• Oh my. That’s beautiful. I forgot all about a trip to Saratoga Springs I took about 20 years ago, I had a massage then a “natural spring bath” in this little white-tiled room. Oh lord, it was SO freeing, I wanted to lock the door behind my attendant, haha! Thanks for this lovely reminder. xx Angela


  3. Angela what a fun topic but then again you are the Funniermother.

    My happy place is my commercial office space. Yes, I know I could probably come up with somewhere different but I truly love being able to leave the house and drive their knowing that no one will interrupt my time unless it’s scheduled. As lovely as my home office is after many years of working there with interruptions from the family, barking dogs and too many temptations to do house work it has become my haven.

    Best to you on the sale of your home!


  4. This brings back happy childhood memories of long Summer visits to my Auntie’s farm and as an adult, one of my favorite vacations spent writing poetry on beach in Greece.

    From my earliest memories, in addition to actually going places, I have always been a mind-traveler , going to awesome, happy places through books, plays, songs and some pretty cool daydreaming. Something I have shared with my own children. And it just occurred to me that I have continued this tradition in my work with my coaching clients, through centering and visioning exercises!

    Angela, you have inspired me to a little Dr. Seussian prose:
    “Oh, how I love happy places! Happy places are in my head and in my bed. They are in books and nooks. They are in my car, they are where I am and where you are. ”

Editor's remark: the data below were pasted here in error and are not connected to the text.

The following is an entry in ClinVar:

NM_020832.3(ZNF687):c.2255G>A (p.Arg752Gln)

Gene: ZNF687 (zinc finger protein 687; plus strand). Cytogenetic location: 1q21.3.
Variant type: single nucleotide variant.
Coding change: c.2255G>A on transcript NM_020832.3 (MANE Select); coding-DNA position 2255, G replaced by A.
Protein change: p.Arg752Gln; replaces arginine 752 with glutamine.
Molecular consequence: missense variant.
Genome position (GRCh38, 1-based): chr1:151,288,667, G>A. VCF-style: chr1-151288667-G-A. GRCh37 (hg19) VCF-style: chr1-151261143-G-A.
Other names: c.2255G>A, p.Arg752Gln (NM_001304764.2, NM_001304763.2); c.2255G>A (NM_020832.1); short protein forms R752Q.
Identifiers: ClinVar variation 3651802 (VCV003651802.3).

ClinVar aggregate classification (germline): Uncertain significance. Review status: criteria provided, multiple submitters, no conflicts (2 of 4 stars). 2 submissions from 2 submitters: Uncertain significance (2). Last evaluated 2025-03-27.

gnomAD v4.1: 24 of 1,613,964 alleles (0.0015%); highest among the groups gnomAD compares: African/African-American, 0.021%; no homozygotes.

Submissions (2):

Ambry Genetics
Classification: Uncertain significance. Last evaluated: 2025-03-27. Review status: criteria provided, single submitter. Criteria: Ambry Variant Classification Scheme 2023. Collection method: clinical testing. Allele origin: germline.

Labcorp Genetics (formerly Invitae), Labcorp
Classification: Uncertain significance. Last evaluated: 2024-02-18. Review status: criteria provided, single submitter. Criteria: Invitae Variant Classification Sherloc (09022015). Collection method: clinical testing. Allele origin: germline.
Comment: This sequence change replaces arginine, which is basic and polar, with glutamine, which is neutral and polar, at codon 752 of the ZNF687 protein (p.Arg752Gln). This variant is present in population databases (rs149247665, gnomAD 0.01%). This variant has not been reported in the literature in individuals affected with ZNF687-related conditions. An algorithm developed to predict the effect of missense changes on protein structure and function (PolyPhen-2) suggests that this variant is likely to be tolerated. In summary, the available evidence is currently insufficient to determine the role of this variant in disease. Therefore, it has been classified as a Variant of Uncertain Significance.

What a great post!


    • Denise, what a beautiful comment. You are right, books and plays and songs are great sources of inspiration and solace. I love thinking of you writing poetry and a Greek beach. In the mid 80s I traveled Europe alone, including Santorini. That is such a magical backdrop, thank you for reminding me of it! And thank you for reading and sharing.
      xx Angela


  5. I have a happy place- although I think of it as my instant retreat place. It is a spot in Ireland- a real place that I was at on my honeymoon, on a little island. I was standing on the shore of the ocean with my bare feet buried in the sand, the warm water lapping at my toes, the salt water breeze blowing in my face and hair, my eyes closed as I turned my face up to the sun, breathing in the moment.

    All of the sudden, I felt something brushing back and forth across my foot. I opened my eyes and bent down to look at it. It was a tiny bit of stone, worn down by the ocean, that looked like a little angel with one crooked wing. It seemed in the moment to be a message. “I am always watching over you, I am always with you.”

    Any time, any moment, I ever need to re-set myself or get centered in my happy, zen place, I take a moment and go to my Ireland Island. And remember the truth.


    • What a beautiful memory. My dearest Auntie always wore a little angel pin on her coat, and that angel had one broken wing. Seems symbolic that perfection is not needed or attained. Did you take a photo of the rock by chance? Or slip it in your pocket, I hope? 🙂 Thank you so much for reading and sharing. xx Angela